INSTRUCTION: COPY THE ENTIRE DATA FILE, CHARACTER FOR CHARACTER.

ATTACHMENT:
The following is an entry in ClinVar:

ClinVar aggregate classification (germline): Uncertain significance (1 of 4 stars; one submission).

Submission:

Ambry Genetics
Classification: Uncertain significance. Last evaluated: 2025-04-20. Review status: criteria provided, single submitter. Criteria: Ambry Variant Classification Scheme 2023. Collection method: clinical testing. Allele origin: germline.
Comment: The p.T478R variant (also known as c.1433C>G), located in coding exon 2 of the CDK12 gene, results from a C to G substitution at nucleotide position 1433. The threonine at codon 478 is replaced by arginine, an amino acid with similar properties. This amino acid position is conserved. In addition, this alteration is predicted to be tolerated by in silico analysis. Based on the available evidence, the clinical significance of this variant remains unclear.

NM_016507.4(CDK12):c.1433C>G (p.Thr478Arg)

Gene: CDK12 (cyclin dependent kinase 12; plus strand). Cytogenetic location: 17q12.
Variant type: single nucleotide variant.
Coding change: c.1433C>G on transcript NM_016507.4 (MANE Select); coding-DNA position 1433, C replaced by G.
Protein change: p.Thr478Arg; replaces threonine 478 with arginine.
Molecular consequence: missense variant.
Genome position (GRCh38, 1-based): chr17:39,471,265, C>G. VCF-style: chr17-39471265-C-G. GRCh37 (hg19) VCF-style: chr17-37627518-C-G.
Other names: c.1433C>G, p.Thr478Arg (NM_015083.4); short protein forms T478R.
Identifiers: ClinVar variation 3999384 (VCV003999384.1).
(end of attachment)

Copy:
The following is an entry in ClinVar:

ClinVar aggregate classification (germline): Uncertain significance (1 of 4 stars; one submission).

Submission:

Ambry Genetics
Classification: Uncertain significance. Last evaluated: 2025-04-20. Review status: criteria provided, single submitter. Criteria: Ambry Variant Classification Scheme 2023. Collection method: clinical testing. Allele origin: germline.
Comment: The p.T478R variant (also known as c.1433C>G), located in coding exon 2 of the CDK12 gene, results from a C to G substitution at nucleotide position 1433. The threonine at codon 478 is replaced by arginine, an amino acid with similar properties. This amino acid position is conserved. In addition, this alteration is predicted to be tolerated by in silico analysis. Based on the available evidence, the clinical significance of this variant remains unclear.

NM_016507.4(CDK12):c.1433C>G (p.Thr478Arg)

Gene: CDK12 (cyclin dependent kinase 12; plus strand). Cytogenetic location: 17q12.
Variant type: single nucleotide variant.
Coding change: c.1433C>G on transcript NM_016507.4 (MANE Select); coding-DNA position 1433, C replaced by G.
Protein change: p.Thr478Arg; replaces threonine 478 with arginine.
Molecular consequence: missense variant.
Genome position (GRCh38, 1-based): chr17:39,471,265, C>G. VCF-style: chr17-39471265-C-G. GRCh37 (hg19) VCF-style: chr17-37627518-C-G.
Other names: c.1433C>G, p.Thr478Arg (NM_015083.4); short protein forms T478R.
Identifiers: ClinVar variation 3999384 (VCV003999384.1).